ASU professor studies how different types of shade can help keep us cool in the heat

A walk through campus or down the streets of Tempe is essential when it comes to gathering data on shade.

"'MaRTy' is our prime research equipment, so 'MaRTy' can measure how you experience temperature," Dr. Ariane Middel said.

(Photo: Ariane Middel)

For two years now, assistant professor for the School of Arts, Media and Engineering at Arizona State University, Dr. Ariane Middel and her research assistant, Florian Schneider, have been studying 50 different types of shade.

"I realized that shade is really important here in this hot dry desert environment for people's comfort and there's a way to measure this using net-radiometry," Middel said. "Those measure the radiation that hit your body from all different directions. I was out this summer a ton of times, like morning to evening, basically 10 miles a day of walking this cart."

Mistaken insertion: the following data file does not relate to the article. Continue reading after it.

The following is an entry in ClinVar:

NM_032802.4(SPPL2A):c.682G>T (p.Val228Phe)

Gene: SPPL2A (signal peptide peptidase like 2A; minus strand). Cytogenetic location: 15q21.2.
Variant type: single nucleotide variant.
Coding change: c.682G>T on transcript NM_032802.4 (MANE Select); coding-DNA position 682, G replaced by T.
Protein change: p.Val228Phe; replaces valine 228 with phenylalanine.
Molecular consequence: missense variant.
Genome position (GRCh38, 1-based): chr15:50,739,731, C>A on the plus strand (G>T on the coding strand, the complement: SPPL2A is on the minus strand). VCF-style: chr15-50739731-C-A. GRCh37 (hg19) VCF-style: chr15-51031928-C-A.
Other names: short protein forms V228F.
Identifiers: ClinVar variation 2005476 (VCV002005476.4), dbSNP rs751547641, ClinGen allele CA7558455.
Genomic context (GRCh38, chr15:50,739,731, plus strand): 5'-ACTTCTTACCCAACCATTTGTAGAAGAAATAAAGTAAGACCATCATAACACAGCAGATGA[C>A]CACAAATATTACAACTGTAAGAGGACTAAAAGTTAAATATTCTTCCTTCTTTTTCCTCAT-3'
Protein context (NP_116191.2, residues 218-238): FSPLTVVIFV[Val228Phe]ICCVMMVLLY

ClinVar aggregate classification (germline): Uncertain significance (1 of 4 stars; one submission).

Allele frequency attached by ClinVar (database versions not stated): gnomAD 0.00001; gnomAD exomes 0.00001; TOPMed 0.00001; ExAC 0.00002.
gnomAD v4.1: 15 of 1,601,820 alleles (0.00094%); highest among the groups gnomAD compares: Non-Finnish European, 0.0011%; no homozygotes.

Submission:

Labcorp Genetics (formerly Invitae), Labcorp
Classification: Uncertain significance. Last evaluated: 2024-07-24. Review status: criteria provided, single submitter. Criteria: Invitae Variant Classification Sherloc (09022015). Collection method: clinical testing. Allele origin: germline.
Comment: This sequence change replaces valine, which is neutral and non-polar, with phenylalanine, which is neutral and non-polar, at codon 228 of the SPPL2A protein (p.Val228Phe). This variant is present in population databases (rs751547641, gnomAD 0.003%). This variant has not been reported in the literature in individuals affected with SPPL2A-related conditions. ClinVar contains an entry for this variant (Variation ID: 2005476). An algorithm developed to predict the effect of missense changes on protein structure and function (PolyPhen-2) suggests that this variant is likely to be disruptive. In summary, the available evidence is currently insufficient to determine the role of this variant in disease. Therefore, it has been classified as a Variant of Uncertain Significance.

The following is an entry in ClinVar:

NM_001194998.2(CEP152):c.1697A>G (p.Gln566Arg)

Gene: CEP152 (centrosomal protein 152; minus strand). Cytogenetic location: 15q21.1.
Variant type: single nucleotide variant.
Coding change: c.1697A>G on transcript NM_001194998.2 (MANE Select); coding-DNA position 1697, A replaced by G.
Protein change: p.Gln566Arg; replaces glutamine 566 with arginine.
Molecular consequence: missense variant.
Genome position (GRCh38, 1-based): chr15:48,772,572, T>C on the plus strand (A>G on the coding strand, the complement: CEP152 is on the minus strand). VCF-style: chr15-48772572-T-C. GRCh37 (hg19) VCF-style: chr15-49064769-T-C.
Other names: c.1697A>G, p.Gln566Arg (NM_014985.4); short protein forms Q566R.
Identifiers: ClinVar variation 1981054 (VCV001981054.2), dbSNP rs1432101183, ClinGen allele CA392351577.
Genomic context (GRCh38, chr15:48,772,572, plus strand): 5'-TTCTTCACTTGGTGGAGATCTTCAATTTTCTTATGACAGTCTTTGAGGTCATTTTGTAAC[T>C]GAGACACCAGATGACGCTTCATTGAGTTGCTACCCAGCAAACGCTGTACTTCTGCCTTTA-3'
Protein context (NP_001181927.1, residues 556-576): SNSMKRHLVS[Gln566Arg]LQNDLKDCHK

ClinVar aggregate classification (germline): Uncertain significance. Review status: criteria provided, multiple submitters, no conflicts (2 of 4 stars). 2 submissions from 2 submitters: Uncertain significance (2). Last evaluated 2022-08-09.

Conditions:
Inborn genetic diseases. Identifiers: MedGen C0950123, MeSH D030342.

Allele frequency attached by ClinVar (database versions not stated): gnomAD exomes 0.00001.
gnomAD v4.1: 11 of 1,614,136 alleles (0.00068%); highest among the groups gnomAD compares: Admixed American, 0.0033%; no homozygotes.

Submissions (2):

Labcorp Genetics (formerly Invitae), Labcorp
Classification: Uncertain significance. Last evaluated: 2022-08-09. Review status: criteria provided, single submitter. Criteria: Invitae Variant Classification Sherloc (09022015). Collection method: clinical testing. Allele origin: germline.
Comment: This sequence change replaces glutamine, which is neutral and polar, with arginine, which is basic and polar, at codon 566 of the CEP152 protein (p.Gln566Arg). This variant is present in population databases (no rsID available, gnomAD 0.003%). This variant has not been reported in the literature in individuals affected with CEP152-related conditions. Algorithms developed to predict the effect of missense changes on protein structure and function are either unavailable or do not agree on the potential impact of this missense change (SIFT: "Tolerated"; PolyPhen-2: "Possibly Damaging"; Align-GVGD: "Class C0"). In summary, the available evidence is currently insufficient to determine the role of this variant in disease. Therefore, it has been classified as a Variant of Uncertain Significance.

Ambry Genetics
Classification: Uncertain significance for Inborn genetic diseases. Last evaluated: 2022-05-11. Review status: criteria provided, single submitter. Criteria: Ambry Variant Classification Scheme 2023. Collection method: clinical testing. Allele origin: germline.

"MaRTy" has six net radiometers.

"You can look at the data that it's collecting here," Middel said. "When we have 45 percent humidity, which is really high, so that's why it's so muggy. Then there's the wind speed and direction."

The information gathered during the study has the potential to change the way policymakers think about, understand and plan for extreme heat.

"For example, when you have trees that have a lot of water, we don't have the water here," Schneider said. "Everyone wants to have trees. We want to change their way of thinking and still provide a good living space for people. There might be a sewer system underground or cables if there aren't many places you could put trees."

Middel says the question is can we use alternative shade types, like umbrellas, awnings and shade sails.

So far, the numbers indicate any shade that is more solid, like that from a building or tree with dense leaves, will be more effective.

(Photo: Ariane Middel)